98 East Broadway


New York, NY 10002

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Building Details

  • Walk Score®100
  • Year Built2010
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  • Sample Units

    Small2,500 sqftInquire for pricing
    Medium5,000 sqftInquire for pricing
    Large10,000 sqftInquire for pricing
    Whole Floor20,000 sqftInquire for pricing
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    This Lower Manhattan neighborhood covers approximately two square miles between Broadway and Essex Street, with its center residing at the intersection of Canal Street and Bowery. The largest Chinatown in the United States, it also has one of the densest Chinese immigrant populations in the West, and is one of the few Chinatowns that is simultaneously residential and commercial.

    Hundreds of Asian markets, restaurants, and small family businesses create a distinct cultural enclave that has outlasted many of New York’s other immigrant neighborhoods. Office space in Chinatown is appealing not only because of its convenient Lower Manhattan location and affordable prices but also because of its place within a vibrant community with a strong cultural identity.


    SquareFoot's NYC Market Report


    Chinatown Office Space | Lease Data & Trends

    Businesses seeking a prime Lower Manhattan location with asking rents lower than the city average of $72 per square foot should consider office space in Chinatown. Despite neighboring some of the more expensive districts like Tribeca, Hudson Square, and SoHo, the average Chinatown office lease comes out to only $55 per square foot. Access to the Canal Street Subway station, which provides convenient transportation around the city, is an added perk.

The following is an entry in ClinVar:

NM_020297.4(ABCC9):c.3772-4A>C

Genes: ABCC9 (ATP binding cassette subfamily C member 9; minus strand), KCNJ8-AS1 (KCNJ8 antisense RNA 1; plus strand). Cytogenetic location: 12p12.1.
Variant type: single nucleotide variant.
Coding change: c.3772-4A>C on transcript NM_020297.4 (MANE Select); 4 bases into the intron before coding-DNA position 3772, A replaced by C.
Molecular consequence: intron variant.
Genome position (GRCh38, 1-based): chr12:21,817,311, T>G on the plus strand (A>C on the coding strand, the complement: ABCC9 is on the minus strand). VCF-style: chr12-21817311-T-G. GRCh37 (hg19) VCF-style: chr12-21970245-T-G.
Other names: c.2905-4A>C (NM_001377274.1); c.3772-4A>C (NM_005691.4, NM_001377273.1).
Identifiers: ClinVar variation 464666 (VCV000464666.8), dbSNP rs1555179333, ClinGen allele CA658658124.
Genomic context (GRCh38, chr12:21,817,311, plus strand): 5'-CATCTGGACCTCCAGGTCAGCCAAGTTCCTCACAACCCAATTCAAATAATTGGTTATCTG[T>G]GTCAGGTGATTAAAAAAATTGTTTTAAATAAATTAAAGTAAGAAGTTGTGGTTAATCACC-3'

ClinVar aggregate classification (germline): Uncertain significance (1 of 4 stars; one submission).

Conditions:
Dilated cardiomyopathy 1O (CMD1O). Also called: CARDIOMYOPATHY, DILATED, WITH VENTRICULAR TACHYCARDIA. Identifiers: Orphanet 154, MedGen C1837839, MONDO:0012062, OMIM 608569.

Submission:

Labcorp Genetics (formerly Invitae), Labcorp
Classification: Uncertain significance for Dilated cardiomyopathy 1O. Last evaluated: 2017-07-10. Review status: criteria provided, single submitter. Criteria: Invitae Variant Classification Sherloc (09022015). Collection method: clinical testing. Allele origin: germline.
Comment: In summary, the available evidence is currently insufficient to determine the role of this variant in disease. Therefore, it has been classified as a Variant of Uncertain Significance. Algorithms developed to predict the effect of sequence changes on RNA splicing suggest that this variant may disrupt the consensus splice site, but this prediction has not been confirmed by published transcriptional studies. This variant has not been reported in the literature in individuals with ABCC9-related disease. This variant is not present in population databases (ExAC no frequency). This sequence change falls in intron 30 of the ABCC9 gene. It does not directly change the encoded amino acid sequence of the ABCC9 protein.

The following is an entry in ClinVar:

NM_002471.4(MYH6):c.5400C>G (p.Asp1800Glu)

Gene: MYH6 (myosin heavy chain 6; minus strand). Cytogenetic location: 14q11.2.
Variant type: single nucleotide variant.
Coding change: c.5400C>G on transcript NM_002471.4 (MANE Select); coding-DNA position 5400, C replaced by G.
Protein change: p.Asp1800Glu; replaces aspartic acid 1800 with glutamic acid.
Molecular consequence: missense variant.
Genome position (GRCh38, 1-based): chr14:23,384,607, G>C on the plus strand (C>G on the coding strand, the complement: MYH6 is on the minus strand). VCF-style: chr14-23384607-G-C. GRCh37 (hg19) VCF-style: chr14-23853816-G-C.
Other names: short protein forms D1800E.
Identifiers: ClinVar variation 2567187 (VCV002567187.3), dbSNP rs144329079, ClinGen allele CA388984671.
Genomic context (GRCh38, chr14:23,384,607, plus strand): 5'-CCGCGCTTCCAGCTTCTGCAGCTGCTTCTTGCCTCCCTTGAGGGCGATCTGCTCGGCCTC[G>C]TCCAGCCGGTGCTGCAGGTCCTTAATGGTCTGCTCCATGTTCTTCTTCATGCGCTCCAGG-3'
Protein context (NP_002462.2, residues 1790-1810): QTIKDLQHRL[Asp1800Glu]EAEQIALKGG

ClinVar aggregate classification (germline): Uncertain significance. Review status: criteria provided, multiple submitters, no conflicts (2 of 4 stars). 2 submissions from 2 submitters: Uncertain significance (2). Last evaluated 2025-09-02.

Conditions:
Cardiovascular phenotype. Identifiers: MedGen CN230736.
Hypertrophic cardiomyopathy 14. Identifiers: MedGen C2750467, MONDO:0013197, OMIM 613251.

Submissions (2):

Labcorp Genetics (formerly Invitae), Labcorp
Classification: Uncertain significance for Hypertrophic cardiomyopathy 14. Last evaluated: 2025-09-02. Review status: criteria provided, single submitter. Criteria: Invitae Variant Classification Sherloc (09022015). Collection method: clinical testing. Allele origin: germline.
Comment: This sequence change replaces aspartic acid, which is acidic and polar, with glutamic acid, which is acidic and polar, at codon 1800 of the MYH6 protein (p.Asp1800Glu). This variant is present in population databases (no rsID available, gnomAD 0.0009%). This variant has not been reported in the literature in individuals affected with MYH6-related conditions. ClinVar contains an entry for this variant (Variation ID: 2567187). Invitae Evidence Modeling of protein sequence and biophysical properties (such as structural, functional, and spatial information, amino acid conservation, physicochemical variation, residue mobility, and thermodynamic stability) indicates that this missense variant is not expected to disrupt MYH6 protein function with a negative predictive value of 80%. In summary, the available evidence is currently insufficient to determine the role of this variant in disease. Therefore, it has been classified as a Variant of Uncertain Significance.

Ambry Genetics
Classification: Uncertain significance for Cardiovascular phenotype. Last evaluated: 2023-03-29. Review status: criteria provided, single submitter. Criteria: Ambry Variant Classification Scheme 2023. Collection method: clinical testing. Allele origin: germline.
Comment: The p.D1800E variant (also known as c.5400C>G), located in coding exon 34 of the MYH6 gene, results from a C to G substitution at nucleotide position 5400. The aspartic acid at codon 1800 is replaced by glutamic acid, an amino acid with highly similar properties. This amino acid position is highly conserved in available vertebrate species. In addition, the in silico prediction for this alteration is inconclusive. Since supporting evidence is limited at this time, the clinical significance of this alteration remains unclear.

Office Space for RentPrice per square foot
    Class A$69
    Class B$51


    What Our Brokers Say About Chinatown Office Space

    Chinatown office space fulfills all the main desires for working in Manhattan: affordable prices lower than the city average, multiple commuting options, highly walkable with park space, and a delicious food scene. The neighborhood has long been a hub for independent pharmacies, restaurants, and tourism industries as well as accountants, attorneys, real estate agents, social services, and doctors that serve an immigrant client-base. The tech, finance, and banking sectors continue to expand in Chinatown.

    Chinatown’s borders envelop the New York City Civil Court and the New York County Criminal Court, Family Court, and District Attorney’s Office in the southwest corner. The multiple courthouses in and around Chinatown make the neighborhood ideal for public administration offices.

    Due to its central location and more affordable housing, Chinatown has a growing population of students and post-grads from nearby universities including NYU, Pace, and St. John’s. Companies in the area benefit from this young talent pool, while also attracting Brooklyn residents, who may easily commute from the neighboring borough by train, or may even choose to bike across the Manhattan Bridge.